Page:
Light, Advancing

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by Scott Sutton

Fun fact: I hate Christmas. No, that’s not right. I hated Christmas. I hated how stressful it always is, when it is supposed to be about silent nights. I hated how consumeristic it is, when it is supposed to be about a baby born in poverty. I hated how so many of its symbols and traditions have nothing to do with Jesus, even though the entire holiday is supposed to be about Jesus. I still hate those things, even as I type this surrounded by a Christmas tree, stockings hung by the fire with care, and an army of nutcrackers staring stoically into my soul.

But I don’t hate Christmas anymore.

No, I’ve learned that I need Christmas far too much to hate it.

I need the God who steps into the muck and mire of our world. The thrill of hope. Peace on earth. I need the light to turn the tide of darkness.

It’s no coincidence that December 25 was selected as the date to celebrate Christmas, even though it probably wasn’t Jesus’ actual birthdate. It was chosen because it follows the winter solstice. Every day leading up to December 25 gets shorter and shorter while the nights grow longer and longer. If that trend were to continue, eventually there would only be night and darkness. But on December 25, darkness’ advance is halted. The tide is turned. Light begins its advance.

I find Christmas in light advancing.

Darkness holds no power over light. Wherever there is light, the darkness scatters. This is the promise of Christmas. This is where we place our hope – in this revolutionary notion that darkness cannot drive out darkness; that only light can drive out darkness. If we try to use the tactics of darkness to drive out darkness, we have only succeeded in creating more darkness. Light alone drives out darkness. And it isn’t a light we can define on our own terms or summon by our own strength. It is a light that comes to mangers, to the unwanted couple with a baby on the way, to stank shepherds tending flocks in the wilderness, to foreigners gazing curiously toward the heavens, to radicals who forsake the ‘normal’ life to prepare the way for something greater.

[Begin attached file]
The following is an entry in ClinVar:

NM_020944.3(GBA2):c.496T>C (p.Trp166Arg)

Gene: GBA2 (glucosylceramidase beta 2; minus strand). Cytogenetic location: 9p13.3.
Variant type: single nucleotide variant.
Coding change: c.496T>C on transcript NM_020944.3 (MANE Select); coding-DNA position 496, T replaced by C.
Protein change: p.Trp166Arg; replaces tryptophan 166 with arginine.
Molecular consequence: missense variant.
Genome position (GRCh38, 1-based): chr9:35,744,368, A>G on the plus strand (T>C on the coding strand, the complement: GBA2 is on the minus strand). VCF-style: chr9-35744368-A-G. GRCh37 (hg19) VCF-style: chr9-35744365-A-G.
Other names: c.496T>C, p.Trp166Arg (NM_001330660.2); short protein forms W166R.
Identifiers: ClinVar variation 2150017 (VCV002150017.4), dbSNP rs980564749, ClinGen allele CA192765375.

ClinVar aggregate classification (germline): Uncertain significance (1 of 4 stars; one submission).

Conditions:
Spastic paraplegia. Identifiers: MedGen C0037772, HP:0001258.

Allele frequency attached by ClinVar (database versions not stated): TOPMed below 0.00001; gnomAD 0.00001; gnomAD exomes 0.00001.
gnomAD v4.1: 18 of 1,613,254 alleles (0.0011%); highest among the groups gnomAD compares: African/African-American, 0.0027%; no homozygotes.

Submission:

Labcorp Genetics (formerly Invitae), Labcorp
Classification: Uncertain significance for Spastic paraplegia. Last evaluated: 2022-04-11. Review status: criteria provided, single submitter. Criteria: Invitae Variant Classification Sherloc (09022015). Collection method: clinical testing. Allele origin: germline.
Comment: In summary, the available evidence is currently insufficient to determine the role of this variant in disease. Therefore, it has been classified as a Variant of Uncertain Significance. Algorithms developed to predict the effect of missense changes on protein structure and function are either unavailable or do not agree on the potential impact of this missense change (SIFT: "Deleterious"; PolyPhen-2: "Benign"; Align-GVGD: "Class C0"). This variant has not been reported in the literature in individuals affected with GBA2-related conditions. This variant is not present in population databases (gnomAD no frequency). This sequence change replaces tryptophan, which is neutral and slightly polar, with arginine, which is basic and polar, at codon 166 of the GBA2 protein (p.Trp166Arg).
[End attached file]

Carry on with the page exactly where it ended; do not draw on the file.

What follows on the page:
In a twist of irony, if we want to find light, we must humbly seek out the places within ourselves where darkness clings. And wherever we find darkness we invite the Light in. This is the light we then carry into the dark places of the world. And nothing is ever the same again.

This is Christmas.

Darkness holds no power over light. Wherever there is light, the darkness scatters. This is the promise of Christmas. This is where we place our hope – in this revolutionary notion that darkness cannot drive out darkness; that only light can drive out darkness.
— Scott Sutton
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Want More? Check out our newest series: The Covenant of Christ

The Covenant of Christ- Week 1

Scripture Reference: Lev 16:1-4

The holiness of God makes sin a serious problem

Scripture Reference: Lev 16:6-10,15-16

Sin requires a sacrifice

Scripture Reference: Lev 16:20-22

Sin results in isolation from God

Jesus became “both goats” and the high priest

Questions to Ponder

What struck you the most about the Day of Atonement ritual?

Why is sin such a big deal?

How does Jesus compare to the two goats and Aaron?

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